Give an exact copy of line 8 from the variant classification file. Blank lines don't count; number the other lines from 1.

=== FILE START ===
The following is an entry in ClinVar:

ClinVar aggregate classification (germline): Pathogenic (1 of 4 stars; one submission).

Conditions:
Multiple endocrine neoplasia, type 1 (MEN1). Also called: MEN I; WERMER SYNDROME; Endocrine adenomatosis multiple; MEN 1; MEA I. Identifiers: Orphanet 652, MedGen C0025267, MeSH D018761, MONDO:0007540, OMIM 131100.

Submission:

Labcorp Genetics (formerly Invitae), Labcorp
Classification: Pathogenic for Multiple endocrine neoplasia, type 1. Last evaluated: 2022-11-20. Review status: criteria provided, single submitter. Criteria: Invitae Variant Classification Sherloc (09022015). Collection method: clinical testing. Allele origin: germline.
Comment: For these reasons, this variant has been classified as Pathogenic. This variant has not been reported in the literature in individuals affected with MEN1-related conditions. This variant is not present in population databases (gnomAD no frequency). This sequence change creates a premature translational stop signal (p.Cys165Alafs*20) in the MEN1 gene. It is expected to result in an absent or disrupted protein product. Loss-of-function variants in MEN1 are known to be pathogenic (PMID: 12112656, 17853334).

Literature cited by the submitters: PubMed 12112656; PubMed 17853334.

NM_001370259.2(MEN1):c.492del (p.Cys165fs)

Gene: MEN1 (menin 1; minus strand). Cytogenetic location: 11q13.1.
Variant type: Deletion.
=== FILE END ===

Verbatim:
Comment: For these reasons, this variant has been classified as Pathogenic. This variant has not been reported in the literature in individuals affected with MEN1-related conditions. This variant is not present in population databases (gnomAD no frequency). This sequence change creates a premature translational stop signal (p.Cys165Alafs*20) in the MEN1 gene. It is expected to result in an absent or disrupted protein product. Loss-of-function variants in MEN1 are known to be pathogenic (PMID: 12112656, 17853334).